A liberal Berkeley friend teases me. She claims I’ve given up reading the New York Times because it runs too many stories about black people. She’s trying to trigger me. We still can joke. Not every leftist I know can, but even she can’t help noticing the Times news tilt in the age of Trump.
Black suffering is a perennial Times weeper, yes, but it is nonstop injustice theater and intersectional theology that take me somewhere else. Fixated on a narrow set of injustices, the Times is telling me how to think and what to care about. Its front webpage shifts opinion to the top right, where hard news once led, and this change is wholly intentional. The range of unloaded news is shrinking.
Moreover, I must hate Donald J. Trump with all my heart, with all my soul, and with all my mind, unconditionally. I must fear gun violence and never wonder why the Parkland high school students are oracular sources of authority. I must weep for unaccompanied minors at the border who turn out to be tough-assed felons on the run.
My friend is a realist, capable of changing her mind. So trying to craft a defense, I looked at the Times webpage closely on a recent, random day. At the top,
I confess, whenever I see these four words, I blank out, aphasic. These days, in mainstream media, what follows could be anything terrible or weird, reality-based or not. But Trump that day turned out to be only the amuse bouche. Other woes were more pressing,
A slow news day? A fluke? The next day I checked again the top of the news, to look at outright opinion instead,
Sweet God! So the horrors of the Trump administration are not ephemeral. They doom us to Hades and Hobbes. The impact is, well, forever.
A couple of days later, I noticed Times columnist Michelle Goldberg taking a break from the menace of White Privilege with an anguished cri de coeur,
Oh dear! Do serious people really think this way?
For generations, Times editors and reporters were sharp, capable, often self-important, usually liberal but honorable and patriotic, Arthur Schlesinger-style. (No need for hard-core Times haters to remind — for the thousandth time — that Walter Duranty softballed the Soviet Union long ago and far away.) The news was solid and non-partisan; editorial opinion was clearly defined. Most of these worthies have moved on, retired, or died.
Beginning with the odious Howell Raines, who took over as executive editor in 2001, their successors embrace message journalism and stealth propaganda. Their mission is to redeem a nation at fault. It’s a vocation, like the clergy. Readers participate in the sacred through gestures and incantations. They praise, give thanks, repent, and damn. When you hear, “I read it in the Times,” announced with religious elation, it’s best to say nothing.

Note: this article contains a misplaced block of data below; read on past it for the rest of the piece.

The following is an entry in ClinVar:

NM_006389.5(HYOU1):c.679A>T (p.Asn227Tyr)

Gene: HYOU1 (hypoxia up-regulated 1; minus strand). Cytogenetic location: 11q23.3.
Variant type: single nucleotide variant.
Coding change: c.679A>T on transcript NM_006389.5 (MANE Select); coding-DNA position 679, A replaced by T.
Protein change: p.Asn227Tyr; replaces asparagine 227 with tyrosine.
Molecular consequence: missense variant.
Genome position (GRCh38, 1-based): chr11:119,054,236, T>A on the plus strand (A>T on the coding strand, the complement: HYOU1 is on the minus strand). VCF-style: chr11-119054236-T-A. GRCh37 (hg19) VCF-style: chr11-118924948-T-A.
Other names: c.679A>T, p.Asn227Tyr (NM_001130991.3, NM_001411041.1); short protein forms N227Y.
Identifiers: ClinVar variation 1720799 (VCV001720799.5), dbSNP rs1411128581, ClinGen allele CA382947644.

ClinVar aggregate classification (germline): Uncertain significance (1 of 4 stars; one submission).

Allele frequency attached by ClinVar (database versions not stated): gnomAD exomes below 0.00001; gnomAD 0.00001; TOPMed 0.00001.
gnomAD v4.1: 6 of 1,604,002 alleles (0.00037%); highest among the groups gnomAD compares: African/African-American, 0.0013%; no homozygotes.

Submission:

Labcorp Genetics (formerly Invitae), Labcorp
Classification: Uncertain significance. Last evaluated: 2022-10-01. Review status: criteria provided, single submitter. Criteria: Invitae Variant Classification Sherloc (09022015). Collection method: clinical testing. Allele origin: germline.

The Times is a harsh goddess. When a threatening idea gets too close, its invisible ideological fence buzzes with warning. Like obedient dogs, Times readers wear their collars with pride. The collars keep them safe from the Forbidden Zone. Crime and the ruination of cities, for example, or Zionism and jihad; immigrants gaming goodwill and guilt; women trying to be men and ending up unhappy or crazy.
Buzz … buzz … jolt!
The Forbidden Zone is vast. Remember, white Baptists in Oklahoma are the threat. Flag, family, and faith are the problem.
Doesn’t dreck and sleaze warrant negative news campaigns? Shouldn’t Times culture editors and critics, as pillars of the establishment, condemn clickbait and media trash? Porn, video games, and tattoos? Aren’t these social carbuncles worth some hard investigation and critical analysis?
When good dogs stray into the Forbidden Zone, they get the voltage from the invisible fence. They get conditioned, and they stop crossing lines no one can see, including themselves. After they figure out cause-and-effect, they simply don’t go near the Forbidden Zone. Pretty soon they cease to wonder why Times culture critics are puffing dreck art and worthless music. They don’t ask if that ultra-hot black transgender artist is fourth-rate, or if trannies might be mentally ill.
At the Times, pockets of quality endure. The Times’s multiplier effect in mainstream media is staggering. The Times can still be up on world events, electronics, and business deals. It’s full of high-end travel tips and impossible recipes. But its socio-political and cultural coverage has grown liturgical. It offers one-stop shopping for ideological higher ground. (Higher Ground Productions is — really, actually — the irony-free name of the embryonic Obama-Netflix television venture.)
My Berkeley friend is no fool. She notices the “cultural decline that is rapidly consigning our artistic and philosophical inheritance to oblivion,” as conservative British philosopher Roger Scruton recently put it in a New York Times op-ed piece. (And note well where Scruton chose to publish his remarks.) She has eyes and lives close to Oakland — “Not a happy place,” Trump might tweet. She has a husband that a good-think Times reporter would call a gun nut. So the jury is out on her.
But liberals can’t jump the Times invisible fence unless they remember that there is a fence. Which leads to a final question: Would Times loyalists want to jump it if they could, or have they grown to prefer captivity to freedom?